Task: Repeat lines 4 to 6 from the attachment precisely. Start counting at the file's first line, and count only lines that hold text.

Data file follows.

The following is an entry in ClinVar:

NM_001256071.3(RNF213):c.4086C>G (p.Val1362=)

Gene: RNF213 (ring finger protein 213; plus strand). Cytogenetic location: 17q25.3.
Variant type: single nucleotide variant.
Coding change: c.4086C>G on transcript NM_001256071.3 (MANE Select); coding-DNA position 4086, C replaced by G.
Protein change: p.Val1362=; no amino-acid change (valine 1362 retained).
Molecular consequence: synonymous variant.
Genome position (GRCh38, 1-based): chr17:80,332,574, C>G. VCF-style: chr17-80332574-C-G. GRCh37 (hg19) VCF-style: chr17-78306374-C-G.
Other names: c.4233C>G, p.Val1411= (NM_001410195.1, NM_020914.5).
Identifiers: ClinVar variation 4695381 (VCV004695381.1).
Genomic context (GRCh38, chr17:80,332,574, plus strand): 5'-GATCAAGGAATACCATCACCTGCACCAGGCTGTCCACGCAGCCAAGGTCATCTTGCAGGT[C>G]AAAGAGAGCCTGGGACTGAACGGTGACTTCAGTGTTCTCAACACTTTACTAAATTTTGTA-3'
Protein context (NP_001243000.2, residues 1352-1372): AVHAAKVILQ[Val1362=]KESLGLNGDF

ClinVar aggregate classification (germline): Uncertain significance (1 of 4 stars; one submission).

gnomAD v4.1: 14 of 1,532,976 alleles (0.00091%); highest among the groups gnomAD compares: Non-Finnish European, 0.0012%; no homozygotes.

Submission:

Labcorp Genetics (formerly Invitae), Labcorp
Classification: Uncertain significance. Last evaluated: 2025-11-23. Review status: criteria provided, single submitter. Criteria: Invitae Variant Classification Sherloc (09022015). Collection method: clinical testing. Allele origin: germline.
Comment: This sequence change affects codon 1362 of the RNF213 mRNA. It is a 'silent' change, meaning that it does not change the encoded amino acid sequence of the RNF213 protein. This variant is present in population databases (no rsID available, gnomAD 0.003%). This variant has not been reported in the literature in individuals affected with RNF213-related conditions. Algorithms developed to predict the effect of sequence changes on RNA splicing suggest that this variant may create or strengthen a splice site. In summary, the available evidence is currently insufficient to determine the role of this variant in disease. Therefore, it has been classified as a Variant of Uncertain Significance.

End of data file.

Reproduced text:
Variant type: single nucleotide variant.
Coding change: c.4086C>G on transcript NM_001256071.3 (MANE Select); coding-DNA position 4086, C replaced by G.
Protein change: p.Val1362=; no amino-acid change (valine 1362 retained).